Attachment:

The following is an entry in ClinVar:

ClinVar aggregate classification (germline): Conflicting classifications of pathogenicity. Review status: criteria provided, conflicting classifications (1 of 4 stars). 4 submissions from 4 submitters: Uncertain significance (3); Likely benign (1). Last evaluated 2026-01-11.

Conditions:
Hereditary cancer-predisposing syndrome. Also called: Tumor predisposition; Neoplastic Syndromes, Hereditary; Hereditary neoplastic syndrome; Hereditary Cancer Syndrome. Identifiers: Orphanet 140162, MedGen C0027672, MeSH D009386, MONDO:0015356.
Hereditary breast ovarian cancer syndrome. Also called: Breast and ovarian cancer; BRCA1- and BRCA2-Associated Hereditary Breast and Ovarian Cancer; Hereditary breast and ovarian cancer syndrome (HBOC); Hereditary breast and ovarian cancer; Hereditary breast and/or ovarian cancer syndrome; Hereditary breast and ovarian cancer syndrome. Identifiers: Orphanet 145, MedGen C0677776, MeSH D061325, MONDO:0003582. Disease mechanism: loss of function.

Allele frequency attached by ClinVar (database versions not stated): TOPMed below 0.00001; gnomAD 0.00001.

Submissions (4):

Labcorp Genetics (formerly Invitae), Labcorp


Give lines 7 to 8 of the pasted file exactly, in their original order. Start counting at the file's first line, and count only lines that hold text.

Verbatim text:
Submissions (4):

Labcorp Genetics (formerly Invitae), Labcorp